When fighting to create a space for student voices in the classroom I am confronted by peers who suggest to me that the students I work with are too young to think independently or critically, or that the material and expectations I set are too complex. However, with proper guidance and activities relevant to their particular age group, students of any age can achieve great learning outcomes on any topic. The issue might be that we as educators underestimate the abilities of elementary students to think critically, or that we do not provide enough opportunities in the classroom to demonstrate critical thinking.

This past summer I participated in the Cleghorn Battlefield Study Tour for teachers. As an elementary teacher I wanted to explore the historical inquiry questions presented on the tour and figure out a way my grade 4 students could explore the same questions. In many ways I was advocating for my students to ensure the perspective of young voices would be heard on the same topics discussed among older students.

I learned a lot by being a part of the tour, and gained insight on how to guide debates and discussions and how to allow students to argue what they believe. One of the most important lessons I learned was to encourage students at any age to stand up for what they feel is right, based on the evidence, and to be receptive to the ideas of others. I am strong-minded, but by learning on the tour how to be open-minded and receptive to new perspectives I understood the value of creating dialogue. For example, before the tour, I was convinced that German soldiers were to blame for everything within the two world wars. I felt anger toward them. When I arrived at the German cemetery in Langemark, Belgium I walked amongst the gravestones and listened. The emotions that emerged were sorrow and shame for the men buried there. I began to see them as individual soldiers and not as stereotypical “aggressors”. They were sons, husbands, brothers or fathers; they sacrificed their lives fighting for their country, just as our soldiers did. I began to think and question: why aren’t we respecting them as such? Is it because we as young students were told by our teachers and our parents that it was their fault? Why couldn’t we read and research for ourselves and form our own opinions? Now, it is more widely accepted to allow students to generate opinions using evidence to support what they believe in, but we as teachers and parents still have a tendency to feed information to young students. If we don’t allow them at young ages to form opinions and teach them how to look for evidence and use it to support what they believe in, then much like my opinion on the German soldiers, their thinking is determined for them and therefore we, as teachers, are not teaching them to be open-minded at all.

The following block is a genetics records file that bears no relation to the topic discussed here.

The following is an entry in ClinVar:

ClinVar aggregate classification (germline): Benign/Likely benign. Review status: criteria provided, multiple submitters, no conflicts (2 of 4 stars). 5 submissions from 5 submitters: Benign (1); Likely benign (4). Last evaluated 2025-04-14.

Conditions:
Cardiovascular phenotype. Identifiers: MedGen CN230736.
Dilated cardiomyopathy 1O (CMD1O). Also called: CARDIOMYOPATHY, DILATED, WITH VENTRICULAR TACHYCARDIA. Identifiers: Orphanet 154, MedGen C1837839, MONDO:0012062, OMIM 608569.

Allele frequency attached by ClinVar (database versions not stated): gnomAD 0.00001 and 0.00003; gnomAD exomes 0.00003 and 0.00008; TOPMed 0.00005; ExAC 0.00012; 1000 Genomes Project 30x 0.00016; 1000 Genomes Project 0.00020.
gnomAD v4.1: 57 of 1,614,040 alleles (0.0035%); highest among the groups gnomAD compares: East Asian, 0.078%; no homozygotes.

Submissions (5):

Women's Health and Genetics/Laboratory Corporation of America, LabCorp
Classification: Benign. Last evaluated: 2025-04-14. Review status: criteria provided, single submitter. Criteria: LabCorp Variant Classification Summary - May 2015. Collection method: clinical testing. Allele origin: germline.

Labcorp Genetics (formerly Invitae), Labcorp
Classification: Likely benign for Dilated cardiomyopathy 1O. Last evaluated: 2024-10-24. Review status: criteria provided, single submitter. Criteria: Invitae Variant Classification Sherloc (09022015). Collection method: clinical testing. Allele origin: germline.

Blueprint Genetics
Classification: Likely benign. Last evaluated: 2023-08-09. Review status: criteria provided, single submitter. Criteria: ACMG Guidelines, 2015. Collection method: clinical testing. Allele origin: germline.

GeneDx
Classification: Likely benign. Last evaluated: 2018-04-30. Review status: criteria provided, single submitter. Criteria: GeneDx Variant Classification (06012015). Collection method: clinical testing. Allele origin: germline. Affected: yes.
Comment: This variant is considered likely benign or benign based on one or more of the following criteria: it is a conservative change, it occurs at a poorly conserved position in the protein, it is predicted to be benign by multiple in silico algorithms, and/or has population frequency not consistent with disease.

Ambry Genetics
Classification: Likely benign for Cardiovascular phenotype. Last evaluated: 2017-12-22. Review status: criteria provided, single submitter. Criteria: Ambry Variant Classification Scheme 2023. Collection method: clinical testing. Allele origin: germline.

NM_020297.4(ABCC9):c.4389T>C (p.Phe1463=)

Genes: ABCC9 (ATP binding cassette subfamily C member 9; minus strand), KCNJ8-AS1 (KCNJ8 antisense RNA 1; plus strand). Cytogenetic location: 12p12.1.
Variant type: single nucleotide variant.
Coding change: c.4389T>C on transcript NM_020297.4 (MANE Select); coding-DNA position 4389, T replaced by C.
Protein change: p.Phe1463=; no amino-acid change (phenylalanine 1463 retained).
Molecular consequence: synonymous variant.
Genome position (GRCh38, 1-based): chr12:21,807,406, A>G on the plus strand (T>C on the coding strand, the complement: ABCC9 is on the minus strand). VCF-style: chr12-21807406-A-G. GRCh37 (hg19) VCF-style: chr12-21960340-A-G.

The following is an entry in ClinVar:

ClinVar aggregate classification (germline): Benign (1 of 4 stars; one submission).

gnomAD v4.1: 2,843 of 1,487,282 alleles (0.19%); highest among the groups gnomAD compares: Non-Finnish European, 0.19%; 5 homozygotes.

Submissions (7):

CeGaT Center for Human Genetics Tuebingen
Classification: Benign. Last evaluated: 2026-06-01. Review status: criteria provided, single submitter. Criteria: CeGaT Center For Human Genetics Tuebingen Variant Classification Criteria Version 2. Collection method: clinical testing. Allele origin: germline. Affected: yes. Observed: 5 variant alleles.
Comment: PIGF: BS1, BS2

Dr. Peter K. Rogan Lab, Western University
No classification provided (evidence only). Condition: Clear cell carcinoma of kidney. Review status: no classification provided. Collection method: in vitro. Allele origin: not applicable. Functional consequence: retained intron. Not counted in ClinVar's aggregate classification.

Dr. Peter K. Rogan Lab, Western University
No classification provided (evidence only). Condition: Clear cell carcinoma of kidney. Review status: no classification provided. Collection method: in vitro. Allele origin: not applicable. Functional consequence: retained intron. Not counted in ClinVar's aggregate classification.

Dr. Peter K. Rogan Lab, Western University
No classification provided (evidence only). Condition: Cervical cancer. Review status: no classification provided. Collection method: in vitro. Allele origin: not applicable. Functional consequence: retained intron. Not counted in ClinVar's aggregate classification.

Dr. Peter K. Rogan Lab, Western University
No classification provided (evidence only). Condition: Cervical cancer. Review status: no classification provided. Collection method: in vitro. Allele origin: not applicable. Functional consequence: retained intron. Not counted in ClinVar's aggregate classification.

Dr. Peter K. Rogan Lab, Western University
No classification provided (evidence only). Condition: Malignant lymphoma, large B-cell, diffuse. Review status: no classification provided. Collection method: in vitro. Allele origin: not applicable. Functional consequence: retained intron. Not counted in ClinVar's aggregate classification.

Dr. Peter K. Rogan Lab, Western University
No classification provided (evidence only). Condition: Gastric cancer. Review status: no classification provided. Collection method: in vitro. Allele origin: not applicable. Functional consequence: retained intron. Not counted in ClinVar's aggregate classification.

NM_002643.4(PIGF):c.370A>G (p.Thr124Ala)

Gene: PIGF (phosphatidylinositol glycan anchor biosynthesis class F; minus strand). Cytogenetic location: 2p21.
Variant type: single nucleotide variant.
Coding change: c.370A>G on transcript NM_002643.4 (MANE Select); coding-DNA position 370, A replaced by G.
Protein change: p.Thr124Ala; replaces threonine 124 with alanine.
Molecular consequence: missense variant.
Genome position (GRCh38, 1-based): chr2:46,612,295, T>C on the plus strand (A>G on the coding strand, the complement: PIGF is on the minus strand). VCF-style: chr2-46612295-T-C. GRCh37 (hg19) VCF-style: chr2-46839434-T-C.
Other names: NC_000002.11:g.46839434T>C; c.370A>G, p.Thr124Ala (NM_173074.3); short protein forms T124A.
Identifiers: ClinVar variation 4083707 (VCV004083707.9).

Langemark German cemetery

Photo by Francis Vlieghe